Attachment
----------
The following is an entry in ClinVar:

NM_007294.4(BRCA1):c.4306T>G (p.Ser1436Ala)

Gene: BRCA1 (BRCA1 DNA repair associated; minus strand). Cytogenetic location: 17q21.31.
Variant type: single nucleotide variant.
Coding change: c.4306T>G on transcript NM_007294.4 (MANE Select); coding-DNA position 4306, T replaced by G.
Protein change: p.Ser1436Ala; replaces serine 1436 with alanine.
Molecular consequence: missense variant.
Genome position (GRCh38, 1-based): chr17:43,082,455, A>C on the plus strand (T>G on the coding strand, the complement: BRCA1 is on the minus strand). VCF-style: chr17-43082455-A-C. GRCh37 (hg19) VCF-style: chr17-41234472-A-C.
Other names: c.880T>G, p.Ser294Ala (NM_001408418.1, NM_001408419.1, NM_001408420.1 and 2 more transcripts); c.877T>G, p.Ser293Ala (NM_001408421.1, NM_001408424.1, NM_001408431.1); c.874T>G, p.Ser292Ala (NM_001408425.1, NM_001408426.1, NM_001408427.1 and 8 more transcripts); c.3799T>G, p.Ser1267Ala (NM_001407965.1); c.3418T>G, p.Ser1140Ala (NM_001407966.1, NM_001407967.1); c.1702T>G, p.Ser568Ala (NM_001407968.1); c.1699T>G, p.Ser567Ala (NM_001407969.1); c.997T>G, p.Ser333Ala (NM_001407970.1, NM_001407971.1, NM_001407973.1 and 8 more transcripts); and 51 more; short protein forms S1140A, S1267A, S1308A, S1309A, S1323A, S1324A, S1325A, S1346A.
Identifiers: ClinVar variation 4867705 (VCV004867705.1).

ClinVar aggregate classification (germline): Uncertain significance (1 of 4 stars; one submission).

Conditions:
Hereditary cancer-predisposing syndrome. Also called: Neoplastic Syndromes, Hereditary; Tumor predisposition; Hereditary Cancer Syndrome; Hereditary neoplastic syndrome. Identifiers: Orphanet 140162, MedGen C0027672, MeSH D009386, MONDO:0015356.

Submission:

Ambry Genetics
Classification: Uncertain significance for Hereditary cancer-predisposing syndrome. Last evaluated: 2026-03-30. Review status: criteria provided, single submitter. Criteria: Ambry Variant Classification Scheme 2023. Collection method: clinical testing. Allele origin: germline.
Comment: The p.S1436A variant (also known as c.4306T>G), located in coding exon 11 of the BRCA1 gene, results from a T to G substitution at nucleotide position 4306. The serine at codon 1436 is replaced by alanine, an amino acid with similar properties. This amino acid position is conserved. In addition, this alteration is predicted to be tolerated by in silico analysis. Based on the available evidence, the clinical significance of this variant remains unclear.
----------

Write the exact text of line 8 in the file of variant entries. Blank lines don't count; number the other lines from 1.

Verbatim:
Genome position (GRCh38, 1-based): chr17:43,082,455, A>C on the plus strand (T>G on the coding strand, the complement: BRCA1 is on the minus strand). VCF-style: chr17-43082455-A-C. GRCh37 (hg19) VCF-style: chr17-41234472-A-C.